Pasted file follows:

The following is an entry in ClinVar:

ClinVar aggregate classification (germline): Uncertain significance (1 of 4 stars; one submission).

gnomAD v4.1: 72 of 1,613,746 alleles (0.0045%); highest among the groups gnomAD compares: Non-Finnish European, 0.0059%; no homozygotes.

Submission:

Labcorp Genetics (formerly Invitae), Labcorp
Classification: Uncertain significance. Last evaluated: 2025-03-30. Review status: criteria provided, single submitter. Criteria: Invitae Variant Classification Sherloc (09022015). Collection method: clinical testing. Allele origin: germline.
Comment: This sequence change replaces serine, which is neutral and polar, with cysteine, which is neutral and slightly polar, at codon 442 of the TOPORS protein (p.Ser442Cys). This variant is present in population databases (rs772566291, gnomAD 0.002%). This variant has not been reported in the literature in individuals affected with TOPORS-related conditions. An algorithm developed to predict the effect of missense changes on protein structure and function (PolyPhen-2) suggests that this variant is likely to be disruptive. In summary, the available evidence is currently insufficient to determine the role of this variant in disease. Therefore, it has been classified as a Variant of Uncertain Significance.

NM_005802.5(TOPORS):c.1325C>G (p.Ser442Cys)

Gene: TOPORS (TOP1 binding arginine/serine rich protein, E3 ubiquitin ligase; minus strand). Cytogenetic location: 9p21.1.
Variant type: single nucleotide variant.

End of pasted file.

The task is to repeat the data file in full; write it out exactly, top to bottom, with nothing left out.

The following is an entry in ClinVar:

ClinVar aggregate classification (germline): Uncertain significance (1 of 4 stars; one submission).

gnomAD v4.1: 72 of 1,613,746 alleles (0.0045%); highest among the groups gnomAD compares: Non-Finnish European, 0.0059%; no homozygotes.

Submission:

Labcorp Genetics (formerly Invitae), Labcorp
Classification: Uncertain significance. Last evaluated: 2025-03-30. Review status: criteria provided, single submitter. Criteria: Invitae Variant Classification Sherloc (09022015). Collection method: clinical testing. Allele origin: germline.
Comment: This sequence change replaces serine, which is neutral and polar, with cysteine, which is neutral and slightly polar, at codon 442 of the TOPORS protein (p.Ser442Cys). This variant is present in population databases (rs772566291, gnomAD 0.002%). This variant has not been reported in the literature in individuals affected with TOPORS-related conditions. An algorithm developed to predict the effect of missense changes on protein structure and function (PolyPhen-2) suggests that this variant is likely to be disruptive. In summary, the available evidence is currently insufficient to determine the role of this variant in disease. Therefore, it has been classified as a Variant of Uncertain Significance.

NM_005802.5(TOPORS):c.1325C>G (p.Ser442Cys)

Gene: TOPORS (TOP1 binding arginine/serine rich protein, E3 ubiquitin ligase; minus strand). Cytogenetic location: 9p21.1.
Variant type: single nucleotide variant.